By Isabel Togoh
Some 800,000 public sector workers in the US missed their first payday of the year on Friday as the government shutdown continues.
Employees posted pictures of their blank payslips on Twitter and vented their frustration as the stand-off entered its 21st day and is set to become the longest shutdown in US history over the weekend.
Government workers are scaling back spending, cancelling trips, applying for unemployment benefits and taking out loans to stay afloat, while some are trying to land second jobs.
Some Democrats seized on the empty payslips as a way to renew criticism of President Donald Trump, who triggered the shutdown over his demands for funding for a border wall.
Senator Tim Kaine of Virginia tweeted: “It should be payday for hundreds of thousands of federal workers. But thanks to Trump, many are actually getting pay stubs like this. He’s treating them like the countless contractors he stiffed throughout his business career.”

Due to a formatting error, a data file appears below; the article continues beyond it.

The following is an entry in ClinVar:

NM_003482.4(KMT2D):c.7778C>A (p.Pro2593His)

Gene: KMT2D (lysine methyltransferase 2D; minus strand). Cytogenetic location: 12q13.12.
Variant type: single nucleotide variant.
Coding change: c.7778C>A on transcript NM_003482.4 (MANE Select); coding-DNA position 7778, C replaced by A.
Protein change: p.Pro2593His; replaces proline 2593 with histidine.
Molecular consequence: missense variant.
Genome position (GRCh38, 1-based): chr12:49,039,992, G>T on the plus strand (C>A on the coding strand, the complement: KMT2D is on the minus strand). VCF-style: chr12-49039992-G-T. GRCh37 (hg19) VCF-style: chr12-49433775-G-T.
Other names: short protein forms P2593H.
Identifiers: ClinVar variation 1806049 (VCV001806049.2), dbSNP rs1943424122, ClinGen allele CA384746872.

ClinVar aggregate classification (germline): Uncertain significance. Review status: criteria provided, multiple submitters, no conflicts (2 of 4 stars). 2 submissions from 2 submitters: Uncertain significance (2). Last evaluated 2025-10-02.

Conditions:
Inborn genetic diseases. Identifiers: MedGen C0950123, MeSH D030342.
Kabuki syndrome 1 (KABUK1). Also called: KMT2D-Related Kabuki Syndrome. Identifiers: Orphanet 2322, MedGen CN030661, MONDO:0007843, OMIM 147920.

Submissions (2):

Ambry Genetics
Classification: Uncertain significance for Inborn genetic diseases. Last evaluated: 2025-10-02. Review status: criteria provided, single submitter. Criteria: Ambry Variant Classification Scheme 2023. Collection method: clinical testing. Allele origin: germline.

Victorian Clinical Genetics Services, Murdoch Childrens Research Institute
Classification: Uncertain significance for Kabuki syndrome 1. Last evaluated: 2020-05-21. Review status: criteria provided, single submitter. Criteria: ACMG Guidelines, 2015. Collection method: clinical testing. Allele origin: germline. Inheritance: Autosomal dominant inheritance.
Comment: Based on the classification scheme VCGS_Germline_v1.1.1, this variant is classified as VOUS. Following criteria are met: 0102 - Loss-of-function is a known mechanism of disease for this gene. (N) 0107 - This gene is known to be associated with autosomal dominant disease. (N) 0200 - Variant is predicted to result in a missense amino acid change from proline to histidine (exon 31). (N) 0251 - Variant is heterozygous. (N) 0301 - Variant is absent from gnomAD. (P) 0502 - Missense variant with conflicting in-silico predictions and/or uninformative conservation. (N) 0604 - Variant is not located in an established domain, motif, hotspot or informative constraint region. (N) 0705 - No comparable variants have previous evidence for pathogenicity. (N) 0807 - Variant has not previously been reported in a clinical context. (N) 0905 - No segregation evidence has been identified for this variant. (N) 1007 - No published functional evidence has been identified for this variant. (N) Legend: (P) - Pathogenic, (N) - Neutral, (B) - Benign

Roughly 420,000 federal employees were deemed essential and are working unpaid. An additional 380,000 are staying at home without pay.
Government contractors, who have been placed indefinitely on unpaid leave, do not get compensated for lost hours.
The typical federal employee makes $37 (£29) an hour, which translates into $1,480 (£1,153) a week, according to the US Labour Department’s data.
Many workers live payslip to payslip, despite the strong economy and the ultra-low unemployment rate, and would struggle if their wages or salaries were interrupted. A Federal Reserve survey in May found that 40% of Americans would have to borrow or sell something to make a 400 dollar (£311) emergency payment.